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Laws Governing Bankruptcy


Article I, Section 8, Clause 4 of the United States Constitution, gives Congress the power “to establish … uniform Laws on the subject of Bankruptcies throughout the United States.”  Prior to the current law governing bankruptcy, under The National Bankruptcy Act of 1898, debtors could liquidate nonexempt assets and return the proceeds to their creditors in exchange for a limited bankruptcy discharge. In 1938, Congress amended the 1898 Bankruptcy Act to add three corporate restricting chapters which became the precursors of Chapter 11 of the current bankruptcy Code. Later in 1978, Congress repealed the 1898 Bankruptcy Act and replaced it with the Bankruptcy Code which made changes to almost every aspect of bankruptcy law. Among the many changes, the act placed all of the debtor’s financial disputes in one court; the bankruptcy court, which a bankruptcy judge governed. The Bankruptcy Amendments and Federal Judgeship Act of 1984 “made the bankruptcy court a ‘unit’ of the district court and required that certain bankruptcy court decisions be reviewed by the district court prior to their becoming final.”

By 1995, Congress passed yet more amendments to the Bankruptcy Code in order to remedy the issues that arose from the bankruptcy courts interpreting the laws Congress had passed twenty years earlier. The credit industry made attempts to make it more difficult for consumer debtors to discharge their debt under Chapter 7 bankruptcy. They succeeded in 2005 when Congress passed the Bankruptcy Abuse Prevention and Consumer Protection Act of 2005. One of the purposes of the law is to encourage consumer debtors to use the repayment plan under Chapter 13 bankruptcy more often. The 2005 act makes it much more difficult for certain consumers debtors to use chapter 7 liquidation bankruptcy. Among many changes to the Bankruptcy Code, chapter 7 now includes a means test. A means test permits the court to dismiss a case filed by an individual consumer debtor under chapter 7 bankruptcy or, “with the debtor’s consent, convert such a case to a case under chapter 11 or 13, if it finds that the granting of relief [under chapter 7 bankruptcy] would be an abuse of the provisions” under chapter 7 bankruptcy.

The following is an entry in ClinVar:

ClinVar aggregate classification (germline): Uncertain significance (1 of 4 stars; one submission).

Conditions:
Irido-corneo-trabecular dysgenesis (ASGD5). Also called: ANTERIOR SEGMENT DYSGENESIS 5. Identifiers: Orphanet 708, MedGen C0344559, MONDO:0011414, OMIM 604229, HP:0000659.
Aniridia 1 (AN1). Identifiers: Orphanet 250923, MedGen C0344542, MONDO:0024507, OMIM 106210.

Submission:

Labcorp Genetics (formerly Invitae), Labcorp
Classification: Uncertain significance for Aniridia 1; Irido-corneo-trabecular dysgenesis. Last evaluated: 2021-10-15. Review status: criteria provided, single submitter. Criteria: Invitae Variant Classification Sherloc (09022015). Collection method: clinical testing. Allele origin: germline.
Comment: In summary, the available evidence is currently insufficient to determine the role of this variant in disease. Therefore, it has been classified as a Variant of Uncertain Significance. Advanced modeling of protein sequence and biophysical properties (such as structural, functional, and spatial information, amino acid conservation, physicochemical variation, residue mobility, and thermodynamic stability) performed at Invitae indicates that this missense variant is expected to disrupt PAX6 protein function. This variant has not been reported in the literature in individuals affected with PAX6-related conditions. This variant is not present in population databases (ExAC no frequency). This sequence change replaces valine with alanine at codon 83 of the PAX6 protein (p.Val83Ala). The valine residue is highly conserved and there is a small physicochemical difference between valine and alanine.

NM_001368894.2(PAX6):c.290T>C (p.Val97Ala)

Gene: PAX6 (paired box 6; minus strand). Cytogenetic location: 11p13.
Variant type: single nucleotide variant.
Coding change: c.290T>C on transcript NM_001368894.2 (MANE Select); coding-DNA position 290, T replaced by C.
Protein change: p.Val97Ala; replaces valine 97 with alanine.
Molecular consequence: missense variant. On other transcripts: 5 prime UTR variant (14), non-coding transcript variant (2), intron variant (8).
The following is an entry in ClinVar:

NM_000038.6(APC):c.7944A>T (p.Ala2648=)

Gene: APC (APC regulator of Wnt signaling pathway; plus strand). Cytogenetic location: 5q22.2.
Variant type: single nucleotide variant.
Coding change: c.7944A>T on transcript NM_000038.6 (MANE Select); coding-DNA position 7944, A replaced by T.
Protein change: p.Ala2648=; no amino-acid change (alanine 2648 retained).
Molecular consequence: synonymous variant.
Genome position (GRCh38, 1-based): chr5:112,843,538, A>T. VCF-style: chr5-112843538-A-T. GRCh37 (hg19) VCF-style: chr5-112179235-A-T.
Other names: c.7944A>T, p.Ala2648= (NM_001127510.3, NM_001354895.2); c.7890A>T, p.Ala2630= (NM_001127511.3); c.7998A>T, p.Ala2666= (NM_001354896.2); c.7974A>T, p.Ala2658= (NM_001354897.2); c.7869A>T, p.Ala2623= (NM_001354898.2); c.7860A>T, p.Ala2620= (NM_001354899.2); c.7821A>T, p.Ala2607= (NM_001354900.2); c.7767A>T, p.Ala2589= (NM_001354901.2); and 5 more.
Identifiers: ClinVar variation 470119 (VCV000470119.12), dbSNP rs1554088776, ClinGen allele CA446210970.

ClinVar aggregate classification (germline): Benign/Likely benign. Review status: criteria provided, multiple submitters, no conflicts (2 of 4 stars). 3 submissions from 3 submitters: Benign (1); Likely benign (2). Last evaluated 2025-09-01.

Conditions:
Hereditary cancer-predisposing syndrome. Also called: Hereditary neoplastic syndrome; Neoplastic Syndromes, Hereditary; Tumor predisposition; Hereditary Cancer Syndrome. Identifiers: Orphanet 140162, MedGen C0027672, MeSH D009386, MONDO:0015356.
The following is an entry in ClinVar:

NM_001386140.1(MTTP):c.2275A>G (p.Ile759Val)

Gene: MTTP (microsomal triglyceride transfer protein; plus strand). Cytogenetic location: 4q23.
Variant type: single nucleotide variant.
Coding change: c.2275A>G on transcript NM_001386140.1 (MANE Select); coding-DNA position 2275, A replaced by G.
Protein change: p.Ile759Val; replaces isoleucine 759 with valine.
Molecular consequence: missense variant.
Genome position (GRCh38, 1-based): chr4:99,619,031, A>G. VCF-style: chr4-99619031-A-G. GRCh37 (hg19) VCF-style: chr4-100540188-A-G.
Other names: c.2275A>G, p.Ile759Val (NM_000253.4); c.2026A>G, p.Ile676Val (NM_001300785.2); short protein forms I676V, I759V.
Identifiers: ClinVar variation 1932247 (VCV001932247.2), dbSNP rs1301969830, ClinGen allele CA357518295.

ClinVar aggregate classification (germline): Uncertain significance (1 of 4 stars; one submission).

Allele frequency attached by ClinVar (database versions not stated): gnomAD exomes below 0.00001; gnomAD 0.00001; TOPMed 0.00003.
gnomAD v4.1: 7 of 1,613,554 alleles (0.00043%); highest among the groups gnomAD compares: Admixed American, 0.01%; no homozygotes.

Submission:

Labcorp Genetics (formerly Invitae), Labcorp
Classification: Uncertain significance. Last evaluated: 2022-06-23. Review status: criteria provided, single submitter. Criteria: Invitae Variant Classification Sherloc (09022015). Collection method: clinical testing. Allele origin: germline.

Today, the main body of law applied in bankruptcy courts is derived from Title 11 of the United States Code, which is also referred to as the Bankruptcy Code. In bankruptcy courts, procedure is governed by the Federal Rules of Bankruptcy Procedure and the Federal Rules of Evidence are applied. The majority of the Federal Rules of Bankruptcy adopt the Federal Rules of Civil Procedure.

However, in some instances, state law is also applicable.  Section 522 in Subchapter 2 in Chapter 5 of Federal Bankruptcy law lists the property that is exempt from liquidation.  Federal law allows for states to opt out of most of those exemptions and create their own exemptions, and most states do.  However, there are some exemptions included in 11 U.S.C. 522 which states cannot opt out of.

Chapter 7 of Title 11 governs liquidation of an individual’s assets.  Chapter 9 governs municipality bankruptcy and provides relief for municipalities in the form of reorganization of debt.  Chapter 11 governs reorganization of debts.  Chapter 11 is typically used by businesses rather than individuals, but Chapter 11 is available to individuals as well.  Chapter 13 governs debt adjustment for individual debtors.  Bankruptcy procedure is governed by the Federal Rules of Bankruptcy Procedure.  Each individual bankruptcy court has local rules that govern bankruptcy procedure as well.

When bankruptcy crimes are committed, Title 18 of the U.S. Code, which sets forth certain crimes, is the governing law. When there are bankruptcy crimes a bankruptcy court will use state and federal law to determine the rights of the parties involved in a bankruptcy case. State and federal laws are also used when bankruptcy cases involve other areas governed by state and federal law such as real estate, contract, tort, fraud, and tax law.

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